Because it’s so easy to obtain the documentation and the laws on accommodations for emotional support animals are murky, some people are using the certification to get out of paying pet deposits and monthly fees to keep an animal in an apartment.

The head of the agency that runs the region’s transit network characterized the Loop Trolley as a “troubled project” Tuesday but still said his organization should attempt to turn it around.

Missouri lawmakers are still at odds on how to solve the spike in gun violence and gun deaths in St. Louis and other urban areas. 

On Tuesday, House Democrats held a press conference highlighting gun control legislation they believe will address the violence. 

“Perpetrators of gun violence deserve harsh punishment, but what Missouri needs most are policies that help prevent shootings from ever taking place,” said House Minority Leader Crystal Quade, D-Springfield.

Mark Twain, the author born Samuel Clemens in 1835 Missouri, was ahead of his time in many important ways. That’s one reason his brilliant novels endure, and why they’re just as funny as they were when they were published more than 140 years ago.

Starting Feb. 1, Illinois’ major, 10-month rehabilitation project on “one of Illinois’ worst roads” begins with a five-month closure of a portion of Interstate 255.

The Illinois Department of Transportation announced the first phase of repairs to a crumbling section of I-255, one of many projects under the Rebuild Illinois capital plan, will begin by closing down all lanes between I-55/70 and I-64 for five months.

This interview will be on “St. Louis on the Air” at the top of Thursday's show. This story will be updated after the show. NOTE: St. Louis Public Radio is committed to airing coverage of the U.S. Senate impeachment trial of President Donald Trump. “St. Louis on the Air” will continue during this time, and will always be available via streaming at noon and 7 p.m., but initial broadcast times may vary. Stay tuned to our websiteTwitter and Facebook page for the latest. And, our episodes will always be available wherever you get your podcasts.

When news breaks about a dangerous situation, it’s natural to wonder what one might have done in a similar scenario: Tried to help? Been courageous? Perhaps made things worse?

Running into burning buildings and shielding others from active shooters may be the sort of dramatic situations that come to mind. But far subtler opportunities to intervene on behalf of fellow humans come up more regularly than one may recognize — right in the grocery checkout aisle, for example, when witnessing a tense parent-child interaction.

That’s the sort of scene Nancy Weaver and her colleagues at St. Louis University’s College of Public Health and Social Justice have been helping others around the region visualize and then learn to respond to in positive, practical ways.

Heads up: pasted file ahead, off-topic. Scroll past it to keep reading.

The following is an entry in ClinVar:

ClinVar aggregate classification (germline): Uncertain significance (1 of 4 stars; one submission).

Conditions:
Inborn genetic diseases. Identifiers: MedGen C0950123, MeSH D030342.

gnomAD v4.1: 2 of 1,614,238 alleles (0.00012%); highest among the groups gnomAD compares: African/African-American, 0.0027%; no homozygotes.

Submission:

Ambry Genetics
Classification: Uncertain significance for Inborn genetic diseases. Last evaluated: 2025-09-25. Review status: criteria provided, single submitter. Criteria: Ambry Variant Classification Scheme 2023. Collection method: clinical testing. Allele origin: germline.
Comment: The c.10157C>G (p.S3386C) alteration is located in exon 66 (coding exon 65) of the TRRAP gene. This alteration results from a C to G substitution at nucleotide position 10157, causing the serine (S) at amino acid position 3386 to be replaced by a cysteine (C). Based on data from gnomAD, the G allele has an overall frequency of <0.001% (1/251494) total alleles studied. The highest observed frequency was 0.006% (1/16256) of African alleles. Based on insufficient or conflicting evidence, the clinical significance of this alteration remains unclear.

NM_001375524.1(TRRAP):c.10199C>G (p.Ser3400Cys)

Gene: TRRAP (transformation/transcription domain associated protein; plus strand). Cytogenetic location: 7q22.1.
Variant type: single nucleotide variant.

Segment 1: Where do efforts towards improving pre-K access and quality in Kansas City stand?

In early 2019, a big controversy was Mayor Sly James' push for universal pre-K through a sales tax. Kansas City voters didn't go for the plan on the ballot, but a year later, many people still want something to fill in the gap.

In some ways, the concept behind St. Louis Public Library’s Creative Experience makerspace, located at its downtown branch, sounds pretty simple: It’s a space dedicated to creating things. But as makers of all sorts of stuff know, it can be difficult to bring even the best ideas to fruition without the right tools.

That’s where Creative Experience comes in — providing studio-quality software and equipment to help bring many different kinds of projects to life.

This spring, a cohort of six talented St. Louis-based visual artists will head to Cambridge, Massachusetts, as part of a new initiative founded by local changemaker Kareem "Tef Poe" Jackson and Harvard professor (and Missouri native) Walter Johnson.

The Commonwealth Project at Harvard University aims to model a new way for universities to engage with social problems through service and collaboration, with a special focus on St. Louis. The half-dozen local artists were selected for its new #IntheCity Visual Arts Fellowship last November.

The goal of the program is to provide exposure and resources for up-and-coming artists in the region. And it looks to attract artists who use art in a manner beyond just creating for art's sake.

Sen. Dan Hegeman returns to Politically Speaking to talk with St. Louis Public Radio’s Julie O’Donoghue and Jason Rosenbaum about Missouri’s finances and his proposal to change state legislative redistricting.

The Cosby Republican represents Missouri’s 12th Senate District, which takes in a huge swath of northwest Missouri. It's the largest Senate district in the state.

Winning the 2017 U.S. Women's Chess Championship has been the highlight of my chess career so far.

It was a wonderful moment that I was blessed to be able to share with my fiancé and — from afar — with my family, but it also was the saddest moment of my life, having just lost my mother a little over two months before the start of the event.